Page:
On My Mind: the writings of Sarah Bracey White                                                                                        

On My Own - Excerpts
The Devil's Wife
The Eyes Tell All
The Portrait
Project Talent
Julius Rosenwald Schools
On My Genes
Happy New Year
Greetings From VT
Cloud Watching
Why I Garden
Shedding the Cloak of Fiction
Women's History Month presentation
Primary Lessons
In progress
Coming appearances
Children of the Dream
Hearing Aids
My Beetle
The Mirrors of Our Peers
Summer Camp Redux
My Other Mother
My Hair
Fresh Air Visitor
Farewell to Miniskirts
At Last
Old Chestnuts
Contact me

"Fresh Air Visits," published in The New York Times, Summer 1999

Fresh Air Visits


      For years, news stories accompanied by photos of happy children enjoying a vacation in the suburbs — away from the hot, mean streets of New York City — made me want to be a Fresh Air Fund host family. When my husband Bob and I finally bought a townhouse on a cul-de-sac in Valhalla, I called the Fresh Air Fund and received a host application for the summer of ‘99.

Bob, the father of three grown children from a previous marriage, supported my plan, but cautioned me that full-time parenthood was a lot harder than I thought. I dismissed his warning.

After several phone calls and an exchange of paperwork, a Fund volunteer came to meet us. “You’re unusual,” she said. “Childless couples don't often ask to be host families.”

"I've been involved in the lives of my nieces and nephews," I countered, "and I work with children in my professional life as an arts provider."

"It's not your ability to do this that I'm talking about," she said, "it's your willingness. For people who already have children, one more child is no big deal. For you, it will be a major life change."  I disagreed. "You requested a girl between nine and ten," she said. "Are there children in your neighborhood for her to play with?"

"She'll have a full-time playmate," I answered. "My 10 year old adopted niece will be here too."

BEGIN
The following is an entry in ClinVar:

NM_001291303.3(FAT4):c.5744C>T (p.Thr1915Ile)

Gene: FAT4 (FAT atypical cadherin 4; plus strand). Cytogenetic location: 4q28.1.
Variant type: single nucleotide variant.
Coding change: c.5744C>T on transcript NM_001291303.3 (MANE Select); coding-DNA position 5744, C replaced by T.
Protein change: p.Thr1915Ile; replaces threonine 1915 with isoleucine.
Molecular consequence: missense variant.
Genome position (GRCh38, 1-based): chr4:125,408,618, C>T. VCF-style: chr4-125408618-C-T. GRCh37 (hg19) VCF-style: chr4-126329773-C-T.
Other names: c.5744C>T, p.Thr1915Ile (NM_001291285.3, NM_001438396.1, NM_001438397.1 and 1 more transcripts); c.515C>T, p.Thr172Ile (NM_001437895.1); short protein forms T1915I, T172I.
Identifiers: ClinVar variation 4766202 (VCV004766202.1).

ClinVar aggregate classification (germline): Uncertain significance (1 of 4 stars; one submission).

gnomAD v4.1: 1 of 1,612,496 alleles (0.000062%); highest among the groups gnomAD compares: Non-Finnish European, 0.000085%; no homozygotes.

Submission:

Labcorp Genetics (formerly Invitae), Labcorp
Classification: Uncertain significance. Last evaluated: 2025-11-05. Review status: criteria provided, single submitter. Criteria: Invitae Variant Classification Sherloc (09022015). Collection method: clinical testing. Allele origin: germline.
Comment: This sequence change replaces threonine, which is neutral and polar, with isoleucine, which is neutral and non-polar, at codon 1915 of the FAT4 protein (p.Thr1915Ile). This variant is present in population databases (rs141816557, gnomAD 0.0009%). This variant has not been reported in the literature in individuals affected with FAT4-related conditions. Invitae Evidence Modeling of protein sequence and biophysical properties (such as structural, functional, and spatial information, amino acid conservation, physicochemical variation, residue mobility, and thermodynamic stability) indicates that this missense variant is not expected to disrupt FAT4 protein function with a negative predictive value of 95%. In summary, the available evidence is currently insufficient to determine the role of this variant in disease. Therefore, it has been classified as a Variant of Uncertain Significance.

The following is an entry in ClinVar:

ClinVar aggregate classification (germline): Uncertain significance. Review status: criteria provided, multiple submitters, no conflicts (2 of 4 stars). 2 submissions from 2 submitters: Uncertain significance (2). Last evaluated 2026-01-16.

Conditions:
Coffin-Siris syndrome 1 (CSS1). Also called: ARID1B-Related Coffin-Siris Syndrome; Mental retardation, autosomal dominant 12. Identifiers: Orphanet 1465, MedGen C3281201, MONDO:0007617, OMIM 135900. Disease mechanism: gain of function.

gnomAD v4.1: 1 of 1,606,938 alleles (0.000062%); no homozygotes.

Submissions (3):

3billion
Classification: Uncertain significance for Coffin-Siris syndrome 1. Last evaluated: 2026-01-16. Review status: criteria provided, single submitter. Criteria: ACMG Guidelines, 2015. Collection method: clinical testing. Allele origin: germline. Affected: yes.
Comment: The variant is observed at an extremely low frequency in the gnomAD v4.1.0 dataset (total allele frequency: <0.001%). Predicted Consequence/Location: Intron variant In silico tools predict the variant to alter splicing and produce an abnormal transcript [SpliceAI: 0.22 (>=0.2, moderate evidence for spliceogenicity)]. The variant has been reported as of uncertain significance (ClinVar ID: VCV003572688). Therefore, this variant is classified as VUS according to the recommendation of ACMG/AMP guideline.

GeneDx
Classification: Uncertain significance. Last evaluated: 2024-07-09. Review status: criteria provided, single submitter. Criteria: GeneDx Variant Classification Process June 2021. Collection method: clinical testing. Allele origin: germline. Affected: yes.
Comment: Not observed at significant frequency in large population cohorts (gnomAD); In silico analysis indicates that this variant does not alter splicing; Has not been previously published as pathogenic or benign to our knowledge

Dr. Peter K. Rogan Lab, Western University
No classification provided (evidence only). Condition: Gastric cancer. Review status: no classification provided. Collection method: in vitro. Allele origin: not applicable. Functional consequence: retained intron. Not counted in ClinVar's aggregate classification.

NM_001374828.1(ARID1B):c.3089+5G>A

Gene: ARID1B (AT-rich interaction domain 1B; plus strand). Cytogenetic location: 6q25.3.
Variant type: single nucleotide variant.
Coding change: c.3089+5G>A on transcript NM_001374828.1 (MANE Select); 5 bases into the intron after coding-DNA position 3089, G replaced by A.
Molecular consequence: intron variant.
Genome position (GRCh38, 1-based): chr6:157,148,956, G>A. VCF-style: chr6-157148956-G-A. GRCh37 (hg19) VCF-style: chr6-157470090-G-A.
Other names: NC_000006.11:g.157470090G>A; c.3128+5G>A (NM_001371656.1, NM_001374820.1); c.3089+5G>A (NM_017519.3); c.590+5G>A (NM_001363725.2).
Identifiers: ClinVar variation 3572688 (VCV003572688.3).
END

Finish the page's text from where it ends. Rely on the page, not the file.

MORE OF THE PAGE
Our interviewer smiled. "All your references said the kid who got you would be very lucky. I agree."

I met Nana of the dancing eyes and Cleopatra-like braids at the Scarsdale station in July. She was a skinny nine-year-old with a broad smile and an infectious giggle. Harlem was her home but she’d been born in Guinea, South Africa, so I greeted her in French. 

"You speak French?" she asked. "Un peu," I answered.

"I prefer to speak English," she said. "Do you live far from here?" 

Five minutes into the visit, my preconceived notions had been blown away. Nana may have been away from home for the first time, but she was not intimidated by the situation; her self-assuredness glowed. In the car, she offered me bubble gum from her backpack. I accepted. When we reached home, Nana immediately removed her sandals and ran around our grassy front yard. "I can't do that in the park near our apartment," she said. "There's too much glass in it."

Nana and my niece Lauryn quickly became friends. Days after their arrival, I learned what every parent knows: life revolves around the children. Cooking, laundry, shampoos, and driving to new places of interest consumed my energy. I missed my quiet life. We visited the Maritime Museum and Stew Leonard's, selected books at the Greenburgh Library, spent a day at Playland, watched 4th of July fireworks from a blanket at Kensico Plaza. They played in our backyard sprinkler, dead-headed the pansies and petunias on the patio, and had great fun washing my car. Both girls learned to swim at the Mt. Pleasant Town Pool and we took lot of pictures. I missed my orderly life.

Each day while I did snippets of office work, they read and kept a journal. Lauryn  was a serene, well-mannered child. Nana, on the other hand, was like the Energizer bunny — she even thrashed about in her sleep! She bounced in and out of her chair during meals, and spilled food on herself, the table and the floor. We gently urged her to sit down during meals, and to use a fork instead of her fingers to eat. Later, she confided that they couldn't sit down for meals at her house because there were too many people to fit at the kitchen table. Guilt silenced my feelings of superiority.

Nana was a quick-study in the fine art of table manners. At a Fund-sponsored picnic near the end of her visit, nana wiped her lips with a napkin, patted her still spotless Tee-shirt and beamed as she dumped her empty plate in the garbage.

While we were out one day, my cleaning lady came and restored order to the house.

"You pay somebody to clean your house?" Nana, said. "Wow! I want to be a cleaning lady when I grow up!"

Appalled, I said, "No, you want a good job, so you can have a cleaning lady." Then I introduced her to successful women I knew: schoolteachers, the Town's Comptroller, the director of the library... "You can be just like them when you grow up," I said.

Each night after reading to them and kissing them goodnight, I collapsed on the sofa beside my husband. "You don't have to plan every minute of every day," he said. "Parents don't."

"I'm not a parent," I countered, "And they're only here two weeks. I want them to see what the world has to offer."

The day they went home, I admitted to Bob that it had been the hardest two weeks of my life.

"But, they'll never forget what you taught them," he said.

I wonder what Nana will be like when she comes to visit us next summer. I’m ready for some fresh air.